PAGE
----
Here's a contemporary homage to the classic Volkswagen ads created by Doyle Dane Bernbach, NY. This version was put together by DDB, Paris. Adland has more. Some, like this one, position the 60-year-old van as politically transcendent as well as timeless.
Hey. Didn't the Dharma Initiative in Lost use VW vans?
"Jinx" by Coca-Cola sparked a political flare war in our Adrants Super Bowl chat room. In it, James Carville and Bill Frist set aside their differences over a personal jinx (except Carville has to buy Frist a Coke, not a slushee).
Cute. Why can't more things in life be solved this way?
Really, we don't know what we were expecting. But we sure hoped it would be more than what Victoria's Secret gave us.
What a waste of Adriana Lima's come-hither talents. Check out the preview, which is about as unimaginative as the ad itself, which just wastes more time.
If you take Will Ferrell's word for it, that is.
This spot, where Will Ferrell screws up an uncountable number of Bud Light ad takes with Freudian slips, is probably our favorite Bud Light ad thus far. It actually made us wonder how much sweat goes into every bottle.
Bud Light. Suck one. Lawl.
We can't believe Hyundai waffled over the inclusion of its ads in the Super Bowl this year, a decision (or lack of it) that build unmerited hype for what we thought to be a really boring brand.
Well, that hasn't changed. This Genesis ad was a waste of time and a waste of $2.7 mill or whatever they ended up paying for it. If they were hoping to be confused for the average Lexus, or the average anything-else, good job, Hyundai.
We dug this Career Builder ad where a Jiminy Cricket-type character brings inspiration to a despondent white collar grunt -- then gets eaten by a spider. Looks like CB's learned how to make good use of irony for its new slogan: "Start building." We thought it would be a lamer campaign than it's turning out to be.
Way better than the cheesy high-intensity office-as-jungle thing they were doing last year. And hey, you can't go wrong with maul-by-spider. LOTR did it, and so did Steven King in It.
When we heard Sunsilk tapped design firm Desgrippes Gobe, Paris and BrandThinkTank to compose its Super Bowl spot -- which features images of Madonna, Shakira and Marilyn Monroe -- we pictured something deliciously Warholian and mod. We thought it would make sensuous sport of our eyes and ears.
Instead there was this.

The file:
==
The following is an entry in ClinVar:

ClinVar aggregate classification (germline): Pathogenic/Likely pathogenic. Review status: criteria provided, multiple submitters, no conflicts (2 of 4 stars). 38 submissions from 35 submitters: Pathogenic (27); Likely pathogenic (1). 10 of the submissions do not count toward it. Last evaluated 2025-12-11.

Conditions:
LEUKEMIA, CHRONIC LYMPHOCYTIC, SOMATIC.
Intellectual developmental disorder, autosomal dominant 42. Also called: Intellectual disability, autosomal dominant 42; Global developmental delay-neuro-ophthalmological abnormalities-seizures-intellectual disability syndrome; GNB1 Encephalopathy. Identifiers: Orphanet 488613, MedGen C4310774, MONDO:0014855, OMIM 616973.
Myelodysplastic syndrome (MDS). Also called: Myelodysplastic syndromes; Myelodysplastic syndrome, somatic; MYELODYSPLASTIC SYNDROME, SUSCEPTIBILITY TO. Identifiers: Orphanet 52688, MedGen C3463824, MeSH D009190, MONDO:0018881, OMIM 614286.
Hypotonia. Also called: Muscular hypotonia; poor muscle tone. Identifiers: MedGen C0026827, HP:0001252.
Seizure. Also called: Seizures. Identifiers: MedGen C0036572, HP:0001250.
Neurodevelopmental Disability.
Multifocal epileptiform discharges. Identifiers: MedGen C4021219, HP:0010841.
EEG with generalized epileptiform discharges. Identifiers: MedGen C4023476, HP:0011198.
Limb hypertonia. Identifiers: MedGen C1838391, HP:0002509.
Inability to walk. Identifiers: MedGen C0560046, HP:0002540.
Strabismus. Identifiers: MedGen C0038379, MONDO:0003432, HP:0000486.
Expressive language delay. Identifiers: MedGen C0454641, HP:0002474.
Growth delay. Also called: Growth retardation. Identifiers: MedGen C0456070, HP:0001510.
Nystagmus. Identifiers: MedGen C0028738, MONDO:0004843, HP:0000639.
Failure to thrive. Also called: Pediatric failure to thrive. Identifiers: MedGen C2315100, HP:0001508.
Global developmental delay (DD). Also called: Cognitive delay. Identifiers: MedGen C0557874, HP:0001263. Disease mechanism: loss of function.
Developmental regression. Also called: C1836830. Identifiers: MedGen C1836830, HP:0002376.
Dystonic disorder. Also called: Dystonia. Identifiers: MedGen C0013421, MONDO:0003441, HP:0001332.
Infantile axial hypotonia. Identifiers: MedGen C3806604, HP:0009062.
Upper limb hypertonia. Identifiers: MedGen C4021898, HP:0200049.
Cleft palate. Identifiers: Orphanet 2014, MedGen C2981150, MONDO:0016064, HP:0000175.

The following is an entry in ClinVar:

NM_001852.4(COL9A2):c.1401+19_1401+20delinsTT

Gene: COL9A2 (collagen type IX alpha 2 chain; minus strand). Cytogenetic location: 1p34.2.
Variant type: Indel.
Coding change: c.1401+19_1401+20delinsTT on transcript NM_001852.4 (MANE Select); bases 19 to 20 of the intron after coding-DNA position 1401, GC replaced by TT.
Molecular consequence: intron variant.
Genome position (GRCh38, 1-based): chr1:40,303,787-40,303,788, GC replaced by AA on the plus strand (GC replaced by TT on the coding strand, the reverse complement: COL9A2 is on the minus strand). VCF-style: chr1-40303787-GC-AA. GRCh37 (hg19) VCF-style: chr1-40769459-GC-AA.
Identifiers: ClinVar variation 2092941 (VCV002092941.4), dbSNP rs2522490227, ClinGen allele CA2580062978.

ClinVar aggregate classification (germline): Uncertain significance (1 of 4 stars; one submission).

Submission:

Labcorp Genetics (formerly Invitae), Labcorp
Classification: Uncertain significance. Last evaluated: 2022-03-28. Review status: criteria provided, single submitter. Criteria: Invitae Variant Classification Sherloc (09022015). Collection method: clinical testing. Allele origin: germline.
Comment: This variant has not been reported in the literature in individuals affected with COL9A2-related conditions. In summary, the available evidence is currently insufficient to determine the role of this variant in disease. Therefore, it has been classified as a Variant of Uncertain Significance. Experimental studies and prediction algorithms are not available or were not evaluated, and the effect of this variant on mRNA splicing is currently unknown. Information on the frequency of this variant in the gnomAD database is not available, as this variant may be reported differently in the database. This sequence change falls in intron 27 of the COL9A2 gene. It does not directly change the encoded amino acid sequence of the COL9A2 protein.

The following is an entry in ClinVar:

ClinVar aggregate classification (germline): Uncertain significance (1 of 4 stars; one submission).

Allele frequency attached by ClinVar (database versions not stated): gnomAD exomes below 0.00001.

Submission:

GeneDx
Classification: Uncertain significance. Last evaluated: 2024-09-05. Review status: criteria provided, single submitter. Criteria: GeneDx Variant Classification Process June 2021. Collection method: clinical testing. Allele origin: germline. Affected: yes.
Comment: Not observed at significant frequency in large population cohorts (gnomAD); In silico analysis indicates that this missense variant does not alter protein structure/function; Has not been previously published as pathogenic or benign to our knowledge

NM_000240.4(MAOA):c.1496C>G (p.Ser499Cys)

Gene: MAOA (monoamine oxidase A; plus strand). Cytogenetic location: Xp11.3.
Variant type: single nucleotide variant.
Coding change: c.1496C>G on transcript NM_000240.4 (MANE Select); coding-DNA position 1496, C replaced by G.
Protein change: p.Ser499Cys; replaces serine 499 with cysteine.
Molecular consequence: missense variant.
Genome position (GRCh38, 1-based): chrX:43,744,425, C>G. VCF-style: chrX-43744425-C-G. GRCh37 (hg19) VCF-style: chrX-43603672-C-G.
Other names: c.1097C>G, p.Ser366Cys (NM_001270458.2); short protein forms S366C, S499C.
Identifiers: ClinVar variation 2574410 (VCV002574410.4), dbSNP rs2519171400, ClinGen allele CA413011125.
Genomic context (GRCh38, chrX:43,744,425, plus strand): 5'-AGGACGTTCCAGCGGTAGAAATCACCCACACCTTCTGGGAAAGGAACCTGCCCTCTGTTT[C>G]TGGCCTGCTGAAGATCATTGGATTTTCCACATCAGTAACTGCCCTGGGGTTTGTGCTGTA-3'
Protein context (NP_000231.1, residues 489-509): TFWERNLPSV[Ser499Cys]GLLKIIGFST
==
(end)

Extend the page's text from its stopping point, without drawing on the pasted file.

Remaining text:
We watched it twice to be sure of its suckage. We are now certain. The pictures and music should flow, but the ad feels like it missed a much-needed appointment with the cutting room. It's all too much like a YouTube mashup.
Today, Calvin Klein announced actress Eva Mendes will be comes the spokesperson for Calvin Klein Fragrances and will make her debut in the company's 2008 Fall campaign. We like.
Oops. Not the news Calvin Klein wants to hear. Eva just checked into the rehab facility Cirque Lodge, the same place Lindsay Lohan went for her troubles.
Bartle Bogle Hegarty put together this spot, "Dalmatian," for Miller Lite. Feast your eyes on some feel-good dalmatians chasing a branded truck which, just for the heck of it, takes a friendly jab at Bud Light.
Exciting, right? Oh, wait. No.
There's something apocalyptic about this Monster spot by BBDO, NY. Called "Daybreak," the premise is you shouldn't have to fight Monday. To illustrate that, a bunch of people knock down their satellite dishes, grab trashcan covers and run out to do battle against the sun -- only to walk off in defeat when the sun rises anyway.
The ad made us sad. Can't a comparison be made against this futile race to beat sunrise, and the lame way we trudged (hung OVER) into the office and passive-aggressively trawled eBay for the first three hours of the morning?
The ad debuted in early January (another debuted during Lost last night), and is part of "Your Calling is Calling." Maybe we find the spots such a consistent bummer because that slogan sounds so promising. Shouldn't Sally Housewife be cupping her ear to the kitchen window and listening for the sunny Higher Calling (inevitably, her dormant talent as a Silicon Valley-based venture capitalist)?